OK, Interpol, youre cool. You packed House of Blues with a seeming wave of your sun-malnourished hands, your casually dressy threads draped tight and angular over your wiry bodies, and aside from, like, three somber "thank yous," you didnt bother with between-song banter. No, thats just not your style. Your swag is a darker sort, dictatorial and rigid. We clapped, but standing tall, and saluting felt just as appropriate. [All photos by Mike Wilson.]
In the meantime, we all had to endure the embarrassing cacophony of opening threesome Twin Tigers. How they came to the dream noise description on their Myspace page is just baffling to me based on the sound they actually delivered. Blaming the band as a whole would be unfair, however. Its all on the shoulders of frontman Matthew Rain [pictured left]. With no regard for vocal volume control, he not only violated his poor mic with a flurry of spittle and hot breath, he assaulted our eardrums for a tedious 30 minutes. The music on its own -- without the grandpa-wasted-and-singing-karaoke-again parts -- was quite palatable. Awash in big waves of reverb, post-hardcore sensibility, and, at times, quite epic in structure, Twin Tigers' instrumental compositions are probably the best thing they have going for them, and thats being kind of generous.
If anything, the audible suffering Twin Tigers inflicted made the promise of Interpol all the more enticing. Soon enough, the lights fired up, the fog blasted, and the now four-piece ensemble otherwise known as Interpol hit the stage. Opener Success off their upcoming self titled LP felt stale and uninspired upon my admittedly first listen. Who kidnapped, tranquilized, and forced Interpol to write music? I wondered.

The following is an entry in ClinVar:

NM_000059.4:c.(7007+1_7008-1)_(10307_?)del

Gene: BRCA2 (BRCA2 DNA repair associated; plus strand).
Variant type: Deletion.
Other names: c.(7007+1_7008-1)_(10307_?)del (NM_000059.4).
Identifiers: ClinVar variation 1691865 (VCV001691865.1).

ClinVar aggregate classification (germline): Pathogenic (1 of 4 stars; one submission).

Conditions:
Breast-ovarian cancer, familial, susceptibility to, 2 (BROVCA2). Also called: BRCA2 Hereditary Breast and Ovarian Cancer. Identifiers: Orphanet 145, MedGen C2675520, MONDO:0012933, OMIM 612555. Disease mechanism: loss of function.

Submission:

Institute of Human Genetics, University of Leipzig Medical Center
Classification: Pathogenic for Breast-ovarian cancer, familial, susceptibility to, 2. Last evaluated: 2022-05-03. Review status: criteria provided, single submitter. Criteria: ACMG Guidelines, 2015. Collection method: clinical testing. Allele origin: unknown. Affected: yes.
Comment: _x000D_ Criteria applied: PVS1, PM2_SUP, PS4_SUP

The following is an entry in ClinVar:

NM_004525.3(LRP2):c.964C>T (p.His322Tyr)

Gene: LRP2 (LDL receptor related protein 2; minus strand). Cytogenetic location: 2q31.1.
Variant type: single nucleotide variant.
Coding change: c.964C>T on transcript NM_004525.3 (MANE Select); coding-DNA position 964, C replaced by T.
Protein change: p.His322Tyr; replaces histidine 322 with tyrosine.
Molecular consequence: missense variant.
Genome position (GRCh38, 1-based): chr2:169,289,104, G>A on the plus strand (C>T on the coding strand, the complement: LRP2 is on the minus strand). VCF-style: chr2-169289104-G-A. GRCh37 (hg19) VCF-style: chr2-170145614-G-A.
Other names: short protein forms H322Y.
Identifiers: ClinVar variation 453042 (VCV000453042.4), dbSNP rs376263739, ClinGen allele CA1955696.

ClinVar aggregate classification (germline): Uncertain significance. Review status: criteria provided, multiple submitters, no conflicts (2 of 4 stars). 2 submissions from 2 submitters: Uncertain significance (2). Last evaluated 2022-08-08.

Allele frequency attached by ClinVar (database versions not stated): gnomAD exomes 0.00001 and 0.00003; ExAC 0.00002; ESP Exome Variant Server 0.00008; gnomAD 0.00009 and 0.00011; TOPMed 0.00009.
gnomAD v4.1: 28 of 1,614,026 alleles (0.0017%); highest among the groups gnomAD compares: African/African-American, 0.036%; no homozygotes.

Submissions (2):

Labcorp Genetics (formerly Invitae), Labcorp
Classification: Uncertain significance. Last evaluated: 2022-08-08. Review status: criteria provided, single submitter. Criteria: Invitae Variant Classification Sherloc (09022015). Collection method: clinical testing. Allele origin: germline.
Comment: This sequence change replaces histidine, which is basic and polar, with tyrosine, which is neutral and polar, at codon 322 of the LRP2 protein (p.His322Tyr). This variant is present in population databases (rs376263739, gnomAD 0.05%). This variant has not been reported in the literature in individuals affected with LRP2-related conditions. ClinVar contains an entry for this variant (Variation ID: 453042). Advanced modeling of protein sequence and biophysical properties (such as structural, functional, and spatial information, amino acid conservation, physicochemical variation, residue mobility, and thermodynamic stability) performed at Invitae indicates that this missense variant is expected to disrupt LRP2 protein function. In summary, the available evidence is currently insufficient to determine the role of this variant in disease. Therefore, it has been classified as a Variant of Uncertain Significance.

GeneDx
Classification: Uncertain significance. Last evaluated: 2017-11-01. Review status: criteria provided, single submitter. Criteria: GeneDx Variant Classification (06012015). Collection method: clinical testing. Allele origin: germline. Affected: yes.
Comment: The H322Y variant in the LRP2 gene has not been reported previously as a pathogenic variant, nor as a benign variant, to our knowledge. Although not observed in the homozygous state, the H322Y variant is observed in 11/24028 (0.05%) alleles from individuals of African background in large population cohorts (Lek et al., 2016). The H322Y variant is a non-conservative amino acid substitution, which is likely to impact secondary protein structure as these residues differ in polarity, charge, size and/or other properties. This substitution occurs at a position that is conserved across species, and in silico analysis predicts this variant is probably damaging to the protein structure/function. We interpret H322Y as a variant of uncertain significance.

They near-instantaneously segued into Say Hello to the Angels from 2002s critically-beloved (myself very much included) Turn on the Bright Lights, harkening familiarity and nostalgia towards the bygone
Interpol owes much, probably most, of their success and current standing to their first two albums, which the setlist and crowd response clearly indicated. Tracks like Cmere, Narc, Evil, and well-over half of Antics were played freakishly well and true-to-recording. Interpols live strength, in all its dapper glory, seems to lie in their ability to stoically captivate and set a sedative, fog-soaked vibe. Naturally, a still sea of folded arms, fixed eyes, and upturned heads replaced any semblance of mosh or crowd movement during the performance.
Clocking in at right under an hour, Interpols punctual set was as markedly unique, varied, and well-dressed as their 13-year existence, which is all you can ask for, really.
Complete Interpol 8/19 setlist
Say Hello To The Angels
Rest My Chemistry
The Heinrich Maneuver
Take You on A Cruise
Try It On
Not Even Jail
Stella Was A Diver And She Was Always Down
More pics of Interpol and Twin Tigers by Mike Wilson: